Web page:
Don't Trip Yourself up While Buying a New Home

What's more fun than buying a bunch of new furnishings to adorn your future home? Not much. But buying big ticket items before your loan closes can be an error. It's best to remember that until you get the keys, your lender is watching you very closely. Below you'll find a list of actions to avoid during this crucial time of your home purchase.

Don't empty your wallet on big-ticket items Although you will be listing ways to turn your new house into a castle, try to stay away from big ticket purchases like appliances, electronics, or expensive furnishings. We also recommend that you keep away from vacations and car purchases until the closing of your loan. You may send up red flags with your lender if you purchase your appliances on your credit cards during your loan process. Since lending institutions are examining your financial accounts, a large cash purchase is also a bad idea.

Don't get a new career. Lenders feel comfortable seeing a consistent career history on your application forms. Getting a new career before you apply for a mortgage loan may not get in the way of your approval at all. However, finding a new job during the application process may influence your approval.

Don't switch your accounts to a new bank or move around your money. Bank statements from the last two or three months for all of your accounts (savings, checking, money market, and other accounts) will probably be analyzed as the lender considers your approval. In order to eliminate fraud, lenders need a clear and consistent picture of how you earn your living and where additional wealth comes from. Even for practical purposes, transferring finances or switching banks could make it harder for your lender to confirm your bank history.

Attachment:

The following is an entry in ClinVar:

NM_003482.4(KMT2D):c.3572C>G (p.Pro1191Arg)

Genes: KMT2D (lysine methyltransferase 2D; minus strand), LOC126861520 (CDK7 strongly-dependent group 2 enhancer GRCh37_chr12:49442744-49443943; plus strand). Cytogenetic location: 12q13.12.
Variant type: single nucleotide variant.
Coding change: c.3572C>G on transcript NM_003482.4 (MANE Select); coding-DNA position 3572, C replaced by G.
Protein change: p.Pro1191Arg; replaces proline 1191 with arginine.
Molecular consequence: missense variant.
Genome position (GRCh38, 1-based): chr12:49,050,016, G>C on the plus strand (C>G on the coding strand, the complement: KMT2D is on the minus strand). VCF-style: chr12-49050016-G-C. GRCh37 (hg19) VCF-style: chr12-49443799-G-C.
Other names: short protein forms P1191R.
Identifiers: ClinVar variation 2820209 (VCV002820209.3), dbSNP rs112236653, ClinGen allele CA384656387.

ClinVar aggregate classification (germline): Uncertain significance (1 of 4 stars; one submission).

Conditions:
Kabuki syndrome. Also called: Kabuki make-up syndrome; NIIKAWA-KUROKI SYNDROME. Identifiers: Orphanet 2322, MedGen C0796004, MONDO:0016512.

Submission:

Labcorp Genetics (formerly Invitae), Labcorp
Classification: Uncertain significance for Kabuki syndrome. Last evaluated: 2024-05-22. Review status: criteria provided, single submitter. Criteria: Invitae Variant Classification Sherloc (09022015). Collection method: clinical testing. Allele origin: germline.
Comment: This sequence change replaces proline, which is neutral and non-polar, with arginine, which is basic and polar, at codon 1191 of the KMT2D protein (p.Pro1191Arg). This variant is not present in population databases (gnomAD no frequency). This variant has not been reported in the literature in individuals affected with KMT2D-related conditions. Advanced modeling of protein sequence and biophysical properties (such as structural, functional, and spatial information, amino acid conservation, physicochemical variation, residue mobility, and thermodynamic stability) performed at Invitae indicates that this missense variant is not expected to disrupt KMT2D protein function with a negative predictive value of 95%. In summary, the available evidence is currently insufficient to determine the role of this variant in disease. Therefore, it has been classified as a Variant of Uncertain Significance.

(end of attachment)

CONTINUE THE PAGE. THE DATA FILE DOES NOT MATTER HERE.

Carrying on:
Don't hand over earnest money directly to the seller in a FSBO (for sale by owner) purchase. Your earnest money does not belong to the seller: it is actually yours until the transaction is final. Although your seller might not realize this, the good faith funds should go toward the buyer's closing expenses. An attorney or other type of neutral party can hold onto your deposit, or you may put it temporarily into a trust account until you close. The final disposition of good faith funds, if your transaction falls through, should be documented in the contract with the seller.

Lighthouse Mortgage Company can walk you through the pitfalls of getting a mortgage. Give us a call at (916) 434-8915.

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